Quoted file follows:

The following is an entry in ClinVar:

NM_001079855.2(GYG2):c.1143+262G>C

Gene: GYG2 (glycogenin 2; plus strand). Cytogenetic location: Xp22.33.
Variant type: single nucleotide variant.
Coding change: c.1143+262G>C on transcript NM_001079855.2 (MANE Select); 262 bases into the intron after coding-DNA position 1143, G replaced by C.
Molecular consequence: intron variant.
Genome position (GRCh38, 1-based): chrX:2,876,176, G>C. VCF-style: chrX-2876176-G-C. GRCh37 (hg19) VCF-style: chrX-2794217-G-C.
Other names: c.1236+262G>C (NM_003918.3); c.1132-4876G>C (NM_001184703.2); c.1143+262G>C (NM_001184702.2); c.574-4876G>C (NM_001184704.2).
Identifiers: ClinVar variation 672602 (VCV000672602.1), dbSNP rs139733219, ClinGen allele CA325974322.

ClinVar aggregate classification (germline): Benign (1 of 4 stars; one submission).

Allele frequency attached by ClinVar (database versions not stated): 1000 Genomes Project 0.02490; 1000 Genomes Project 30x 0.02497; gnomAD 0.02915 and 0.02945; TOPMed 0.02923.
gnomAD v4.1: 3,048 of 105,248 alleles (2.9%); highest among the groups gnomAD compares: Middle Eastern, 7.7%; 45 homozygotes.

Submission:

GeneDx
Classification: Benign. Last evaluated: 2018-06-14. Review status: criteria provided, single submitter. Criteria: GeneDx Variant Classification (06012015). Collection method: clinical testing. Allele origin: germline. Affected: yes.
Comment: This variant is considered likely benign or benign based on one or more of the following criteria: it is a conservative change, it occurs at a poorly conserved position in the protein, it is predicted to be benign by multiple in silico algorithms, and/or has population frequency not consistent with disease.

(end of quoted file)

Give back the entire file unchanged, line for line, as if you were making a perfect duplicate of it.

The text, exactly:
The following is an entry in ClinVar:

NM_001079855.2(GYG2):c.1143+262G>C

Gene: GYG2 (glycogenin 2; plus strand). Cytogenetic location: Xp22.33.
Variant type: single nucleotide variant.
Coding change: c.1143+262G>C on transcript NM_001079855.2 (MANE Select); 262 bases into the intron after coding-DNA position 1143, G replaced by C.
Molecular consequence: intron variant.
Genome position (GRCh38, 1-based): chrX:2,876,176, G>C. VCF-style: chrX-2876176-G-C. GRCh37 (hg19) VCF-style: chrX-2794217-G-C.
Other names: c.1236+262G>C (NM_003918.3); c.1132-4876G>C (NM_001184703.2); c.1143+262G>C (NM_001184702.2); c.574-4876G>C (NM_001184704.2).
Identifiers: ClinVar variation 672602 (VCV000672602.1), dbSNP rs139733219, ClinGen allele CA325974322.

ClinVar aggregate classification (germline): Benign (1 of 4 stars; one submission).

Allele frequency attached by ClinVar (database versions not stated): 1000 Genomes Project 0.02490; 1000 Genomes Project 30x 0.02497; gnomAD 0.02915 and 0.02945; TOPMed 0.02923.
gnomAD v4.1: 3,048 of 105,248 alleles (2.9%); highest among the groups gnomAD compares: Middle Eastern, 7.7%; 45 homozygotes.

Submission:

GeneDx
Classification: Benign. Last evaluated: 2018-06-14. Review status: criteria provided, single submitter. Criteria: GeneDx Variant Classification (06012015). Collection method: clinical testing. Allele origin: germline. Affected: yes.
Comment: This variant is considered likely benign or benign based on one or more of the following criteria: it is a conservative change, it occurs at a poorly conserved position in the protein, it is predicted to be benign by multiple in silico algorithms, and/or has population frequency not consistent with disease.